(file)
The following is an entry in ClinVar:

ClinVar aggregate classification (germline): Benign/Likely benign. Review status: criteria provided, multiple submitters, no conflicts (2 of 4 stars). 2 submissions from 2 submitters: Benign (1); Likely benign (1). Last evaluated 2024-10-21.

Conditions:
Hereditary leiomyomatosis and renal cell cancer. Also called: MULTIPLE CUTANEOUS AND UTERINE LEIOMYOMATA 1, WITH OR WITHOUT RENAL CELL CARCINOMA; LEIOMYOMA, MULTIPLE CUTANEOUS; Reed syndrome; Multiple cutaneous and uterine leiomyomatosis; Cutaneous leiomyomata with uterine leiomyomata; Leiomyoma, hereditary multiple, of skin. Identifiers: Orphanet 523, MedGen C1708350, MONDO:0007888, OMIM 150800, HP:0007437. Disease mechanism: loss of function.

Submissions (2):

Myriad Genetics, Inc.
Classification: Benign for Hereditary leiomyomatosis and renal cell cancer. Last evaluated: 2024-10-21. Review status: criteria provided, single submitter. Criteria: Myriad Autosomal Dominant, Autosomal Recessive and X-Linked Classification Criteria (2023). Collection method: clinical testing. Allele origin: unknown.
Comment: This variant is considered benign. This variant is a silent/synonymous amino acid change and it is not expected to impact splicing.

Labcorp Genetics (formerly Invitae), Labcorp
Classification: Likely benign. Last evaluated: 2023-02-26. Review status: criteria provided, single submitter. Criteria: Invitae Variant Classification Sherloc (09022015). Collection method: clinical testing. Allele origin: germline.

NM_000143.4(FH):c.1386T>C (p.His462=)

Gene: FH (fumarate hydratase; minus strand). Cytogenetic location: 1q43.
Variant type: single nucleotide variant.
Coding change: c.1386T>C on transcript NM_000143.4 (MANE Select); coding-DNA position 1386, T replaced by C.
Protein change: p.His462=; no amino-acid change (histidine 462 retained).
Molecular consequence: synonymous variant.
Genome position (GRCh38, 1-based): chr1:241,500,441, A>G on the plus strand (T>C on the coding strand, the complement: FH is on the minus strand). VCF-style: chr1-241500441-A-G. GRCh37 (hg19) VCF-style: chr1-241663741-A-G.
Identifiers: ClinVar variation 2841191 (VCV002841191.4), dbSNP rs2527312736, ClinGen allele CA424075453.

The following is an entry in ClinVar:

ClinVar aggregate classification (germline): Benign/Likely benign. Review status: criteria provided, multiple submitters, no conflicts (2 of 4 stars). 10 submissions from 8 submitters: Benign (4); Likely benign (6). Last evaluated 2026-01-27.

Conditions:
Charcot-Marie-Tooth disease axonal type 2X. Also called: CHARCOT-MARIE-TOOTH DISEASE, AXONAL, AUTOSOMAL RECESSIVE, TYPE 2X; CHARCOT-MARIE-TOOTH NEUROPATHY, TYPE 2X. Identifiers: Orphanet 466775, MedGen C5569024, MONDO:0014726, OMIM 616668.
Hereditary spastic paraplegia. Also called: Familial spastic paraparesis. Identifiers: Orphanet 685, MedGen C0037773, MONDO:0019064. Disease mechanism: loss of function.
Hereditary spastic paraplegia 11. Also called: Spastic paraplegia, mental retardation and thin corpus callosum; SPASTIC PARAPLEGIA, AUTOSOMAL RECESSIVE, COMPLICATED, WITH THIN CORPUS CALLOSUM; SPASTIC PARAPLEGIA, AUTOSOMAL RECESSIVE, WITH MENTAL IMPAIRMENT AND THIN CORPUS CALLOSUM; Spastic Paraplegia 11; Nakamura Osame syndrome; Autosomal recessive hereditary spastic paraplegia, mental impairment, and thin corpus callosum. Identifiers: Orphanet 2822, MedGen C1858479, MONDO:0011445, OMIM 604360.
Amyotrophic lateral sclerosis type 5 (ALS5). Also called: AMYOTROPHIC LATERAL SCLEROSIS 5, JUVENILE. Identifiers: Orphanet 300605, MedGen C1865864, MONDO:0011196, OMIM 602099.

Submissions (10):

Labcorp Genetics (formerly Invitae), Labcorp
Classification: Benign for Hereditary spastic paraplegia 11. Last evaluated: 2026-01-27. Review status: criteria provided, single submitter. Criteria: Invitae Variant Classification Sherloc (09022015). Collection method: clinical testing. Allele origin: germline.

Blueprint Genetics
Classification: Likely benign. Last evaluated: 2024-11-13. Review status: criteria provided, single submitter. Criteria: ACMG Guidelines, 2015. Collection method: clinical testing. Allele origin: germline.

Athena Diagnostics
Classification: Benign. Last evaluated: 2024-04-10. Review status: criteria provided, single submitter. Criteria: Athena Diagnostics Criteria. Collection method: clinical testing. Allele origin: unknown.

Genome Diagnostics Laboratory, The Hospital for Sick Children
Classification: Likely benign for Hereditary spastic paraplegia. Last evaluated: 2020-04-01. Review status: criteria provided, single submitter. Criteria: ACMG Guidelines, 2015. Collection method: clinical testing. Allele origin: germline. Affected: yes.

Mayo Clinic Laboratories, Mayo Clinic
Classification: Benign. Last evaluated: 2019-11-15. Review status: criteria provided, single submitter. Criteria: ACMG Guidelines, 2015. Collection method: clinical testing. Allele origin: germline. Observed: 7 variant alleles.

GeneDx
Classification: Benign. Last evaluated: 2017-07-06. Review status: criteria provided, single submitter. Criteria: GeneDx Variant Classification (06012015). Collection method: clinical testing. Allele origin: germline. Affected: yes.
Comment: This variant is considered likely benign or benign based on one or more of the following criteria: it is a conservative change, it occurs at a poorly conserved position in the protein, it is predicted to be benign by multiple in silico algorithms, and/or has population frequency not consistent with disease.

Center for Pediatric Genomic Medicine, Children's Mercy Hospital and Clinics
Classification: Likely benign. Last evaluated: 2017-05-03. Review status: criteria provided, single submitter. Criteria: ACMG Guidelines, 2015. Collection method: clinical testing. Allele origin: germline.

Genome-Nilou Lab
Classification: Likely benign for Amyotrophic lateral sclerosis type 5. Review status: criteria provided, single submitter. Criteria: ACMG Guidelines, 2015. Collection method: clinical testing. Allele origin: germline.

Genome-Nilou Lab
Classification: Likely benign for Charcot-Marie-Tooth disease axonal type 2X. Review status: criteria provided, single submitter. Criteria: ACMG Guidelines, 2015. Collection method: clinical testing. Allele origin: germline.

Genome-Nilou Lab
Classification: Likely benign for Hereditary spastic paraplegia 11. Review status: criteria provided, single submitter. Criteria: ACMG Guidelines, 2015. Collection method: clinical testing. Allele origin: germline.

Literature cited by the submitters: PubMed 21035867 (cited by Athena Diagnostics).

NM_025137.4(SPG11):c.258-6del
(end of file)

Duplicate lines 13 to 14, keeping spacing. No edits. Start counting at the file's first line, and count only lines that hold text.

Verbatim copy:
Variant type: single nucleotide variant.
Coding change: c.1386T>C on transcript NM_000143.4 (MANE Select); coding-DNA position 1386, T replaced by C.